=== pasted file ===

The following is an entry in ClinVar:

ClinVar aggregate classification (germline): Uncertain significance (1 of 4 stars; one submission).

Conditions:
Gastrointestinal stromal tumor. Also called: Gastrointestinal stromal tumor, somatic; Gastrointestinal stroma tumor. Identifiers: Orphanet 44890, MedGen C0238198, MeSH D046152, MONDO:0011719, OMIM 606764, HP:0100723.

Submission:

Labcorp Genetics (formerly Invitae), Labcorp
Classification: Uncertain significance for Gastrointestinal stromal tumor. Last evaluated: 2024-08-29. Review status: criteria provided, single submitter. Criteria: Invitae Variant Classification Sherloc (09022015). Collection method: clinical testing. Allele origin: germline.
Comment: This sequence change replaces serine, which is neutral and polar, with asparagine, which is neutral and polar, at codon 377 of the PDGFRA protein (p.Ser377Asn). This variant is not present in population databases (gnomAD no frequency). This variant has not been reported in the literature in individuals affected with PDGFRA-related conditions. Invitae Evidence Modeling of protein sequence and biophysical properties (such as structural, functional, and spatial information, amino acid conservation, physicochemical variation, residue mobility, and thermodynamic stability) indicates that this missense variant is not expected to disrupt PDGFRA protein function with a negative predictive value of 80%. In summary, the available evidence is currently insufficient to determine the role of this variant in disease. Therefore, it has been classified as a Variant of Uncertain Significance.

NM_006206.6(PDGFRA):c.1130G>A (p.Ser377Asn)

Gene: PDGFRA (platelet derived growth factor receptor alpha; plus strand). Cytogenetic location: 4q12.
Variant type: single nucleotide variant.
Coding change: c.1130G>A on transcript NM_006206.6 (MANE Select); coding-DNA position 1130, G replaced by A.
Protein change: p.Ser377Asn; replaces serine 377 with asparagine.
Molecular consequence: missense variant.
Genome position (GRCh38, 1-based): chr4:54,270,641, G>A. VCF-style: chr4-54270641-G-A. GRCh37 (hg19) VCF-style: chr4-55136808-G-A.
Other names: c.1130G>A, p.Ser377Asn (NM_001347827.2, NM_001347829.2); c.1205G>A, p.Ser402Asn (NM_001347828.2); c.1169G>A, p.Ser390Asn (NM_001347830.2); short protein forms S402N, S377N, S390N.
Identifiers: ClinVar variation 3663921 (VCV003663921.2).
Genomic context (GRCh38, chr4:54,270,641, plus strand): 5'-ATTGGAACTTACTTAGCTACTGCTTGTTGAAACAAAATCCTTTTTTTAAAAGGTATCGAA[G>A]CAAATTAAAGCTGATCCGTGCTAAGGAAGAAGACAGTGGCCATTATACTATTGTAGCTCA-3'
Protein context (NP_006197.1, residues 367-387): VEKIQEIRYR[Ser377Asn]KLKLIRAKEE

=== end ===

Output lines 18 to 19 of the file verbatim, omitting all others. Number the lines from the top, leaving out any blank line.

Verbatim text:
Genomic context (GRCh38, chr4:54,270,641, plus strand): 5'-ATTGGAACTTACTTAGCTACTGCTTGTTGAAACAAAATCCTTTTTTTAAAAGGTATCGAA[G>A]CAAATTAAAGCTGATCCGTGCTAAGGAAGAAGACAGTGGCCATTATACTATTGTAGCTCA-3'
Protein context (NP_006197.1, residues 367-387): VEKIQEIRYR[Ser377Asn]KLKLIRAKEE